“I have friends that are midlevels, and I think they do a great job, but they aren’t using rotary instruments that are spinning at a half-million RPM on the human body,” Hueslig said.  “There is a big difference.  It’s surgery.  It’s hard tissue surgery.  That’s my issue.”
According to Ritter, a better comparison with a PA is the dental hygienist.  
“Everything we do is invasive,” he said.  “Is a PA going to take out an appendix? No. So why would an RDP take out a tooth? That’s like saying you’re a surgeon now.”
Unfortunately dentistry , can be very unpredictable, Hildebrand added.
“It can look very simple, and get very complicated in a hurry,” said Hildebrand.  Even after 40 years in practice, he worries what would happen in those situations where no dentist was present on site to supervise.  There are few things he would consider simple.

Following the money
The W.K. Kellogg Foundation is a big supporter of the HB 2157.  The non-profit has been funding support for the creation of RDPs, claiming they are needed to provide dental care in underserved areas of rural Kansas and several other states where they claim there is a severe lack of trained dentists.   It claims Americans in poor and isolated communities and tribal areas  are at risk  for poor oral health of children and families where there are not enough dentists and dental care is unaffordable for many.  They look to Alaska, where dental practitioners operate, bringing dental care to remote communities and Inuit tribal lands, as proof the plan is a good one.  
But the Kansas Dental Association, after the 2010 announcement of the Kellogg Foundation’s plan to meet these needs, did a study to determine how accessible dental care is to rural Kansans.  It found that only about two percent of Kansans live more than 30 minutes from a dentist, and by adding as few as 14 dentists to the rural dental workforce, any shortage in access could be alleviated, according to  the KDA’s Kevin Robertson in his Jan. 29 testimony at a House hearing on the bill.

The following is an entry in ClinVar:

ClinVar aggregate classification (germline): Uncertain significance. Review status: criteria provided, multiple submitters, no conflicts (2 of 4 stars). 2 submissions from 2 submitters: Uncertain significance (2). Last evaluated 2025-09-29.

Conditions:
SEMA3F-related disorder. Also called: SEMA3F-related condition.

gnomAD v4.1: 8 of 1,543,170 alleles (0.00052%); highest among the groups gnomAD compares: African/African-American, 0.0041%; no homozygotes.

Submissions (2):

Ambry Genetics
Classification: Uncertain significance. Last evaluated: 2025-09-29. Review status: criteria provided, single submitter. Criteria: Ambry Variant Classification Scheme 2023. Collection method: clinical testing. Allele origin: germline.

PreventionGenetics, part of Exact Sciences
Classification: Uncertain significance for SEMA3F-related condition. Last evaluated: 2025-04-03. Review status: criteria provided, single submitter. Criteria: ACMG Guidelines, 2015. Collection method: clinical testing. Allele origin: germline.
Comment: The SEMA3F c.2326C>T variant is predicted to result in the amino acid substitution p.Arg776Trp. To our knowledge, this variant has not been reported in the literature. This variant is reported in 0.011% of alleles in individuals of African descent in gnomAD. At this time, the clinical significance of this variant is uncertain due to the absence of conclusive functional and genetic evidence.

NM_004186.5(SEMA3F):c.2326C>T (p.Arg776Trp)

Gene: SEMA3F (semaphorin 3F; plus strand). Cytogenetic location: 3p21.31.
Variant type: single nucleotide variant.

“Kansans living in the western part of our state – they reported traveling an average of
21.2 minutes to the dentist,” he said.  “This compared favorably to travel to other services like the grocery store, gas station, movie, shopping, etc.”
A representative from the Kellogg foundation could not be reached by press time to comment about if the foundation has read this report, and why it continues to support the addition of RDPs in light of this information.

Working on access
In addition to supporting the addition of the ECP III permit, the KDA also recently announced the first three recipients of KIND scholarships, created by the KDA and the Delta Dental Foundation.  Kansas Initiative or New Dentists is a scholarship and loan repayment program.  Thanks to a $450,000 grant from the Delta Foundation, the association will award up to $25,000 in scholarship and loan repayment money to dentists who are dedicated to practising in rural Kansas areas after their graduation from dental school.
Other measures recently took to ease access include the creation of a special volunteer dental license for retired dentists enabling them to provide care for the underserved. Also, the association pushed for acquiring additional seats for Kansas residents from dental schools in neighboring states, set aside specifically for those who promise to come back and serve in underserved areas of the state upon graduation.  Currently, no colleges in Kansas offer a program for dentists, so Kansas students must compete as out of state students for a limited number of seats in Nebraska, Oklahoma, Colorado and Missouri, Kutina said.
But the number of dentists isn’t the only issue Kellogg is trying to remedy.  The foundation believes by creating RDPs, they will be able to increase care for poor and indigent patients.  Not only would the mid-level practitioners serve in regular dental practices that accept Medicaid patients, they would serve in public practices.  
In response, Hueslig  asked, “Just because a person is poor or lives in a rural area, do they have to accept mediocrity?”
For him and the dentists around the table, the answer is simple.  No.